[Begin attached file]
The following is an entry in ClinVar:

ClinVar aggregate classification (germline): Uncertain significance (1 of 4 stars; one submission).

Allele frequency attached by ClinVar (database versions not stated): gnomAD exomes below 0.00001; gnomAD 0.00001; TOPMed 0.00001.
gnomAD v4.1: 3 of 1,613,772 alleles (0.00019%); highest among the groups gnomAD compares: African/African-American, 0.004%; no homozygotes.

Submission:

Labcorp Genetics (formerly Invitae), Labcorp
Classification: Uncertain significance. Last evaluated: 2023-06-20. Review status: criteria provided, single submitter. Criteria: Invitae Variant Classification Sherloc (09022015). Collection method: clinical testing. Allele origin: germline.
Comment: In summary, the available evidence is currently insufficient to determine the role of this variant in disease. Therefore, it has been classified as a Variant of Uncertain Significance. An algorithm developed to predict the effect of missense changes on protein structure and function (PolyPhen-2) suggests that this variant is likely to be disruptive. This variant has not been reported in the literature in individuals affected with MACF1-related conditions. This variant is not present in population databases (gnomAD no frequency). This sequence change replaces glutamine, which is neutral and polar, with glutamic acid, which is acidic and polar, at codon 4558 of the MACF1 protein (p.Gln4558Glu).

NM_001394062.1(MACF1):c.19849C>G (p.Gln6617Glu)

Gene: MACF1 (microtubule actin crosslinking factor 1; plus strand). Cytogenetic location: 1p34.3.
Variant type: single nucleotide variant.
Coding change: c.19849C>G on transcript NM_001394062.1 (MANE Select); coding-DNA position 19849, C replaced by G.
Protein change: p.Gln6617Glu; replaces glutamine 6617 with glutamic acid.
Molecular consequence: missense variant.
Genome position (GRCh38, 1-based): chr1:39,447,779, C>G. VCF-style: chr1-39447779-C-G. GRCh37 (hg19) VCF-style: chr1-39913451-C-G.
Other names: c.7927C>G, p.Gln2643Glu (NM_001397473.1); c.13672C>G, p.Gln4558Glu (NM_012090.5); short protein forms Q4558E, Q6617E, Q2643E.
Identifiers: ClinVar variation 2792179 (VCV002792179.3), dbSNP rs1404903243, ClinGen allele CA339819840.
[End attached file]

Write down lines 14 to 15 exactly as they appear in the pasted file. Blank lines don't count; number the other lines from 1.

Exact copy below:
Molecular consequence: missense variant.
Genome position (GRCh38, 1-based): chr1:39,447,779, C>G. VCF-style: chr1-39447779-C-G. GRCh37 (hg19) VCF-style: chr1-39913451-C-G.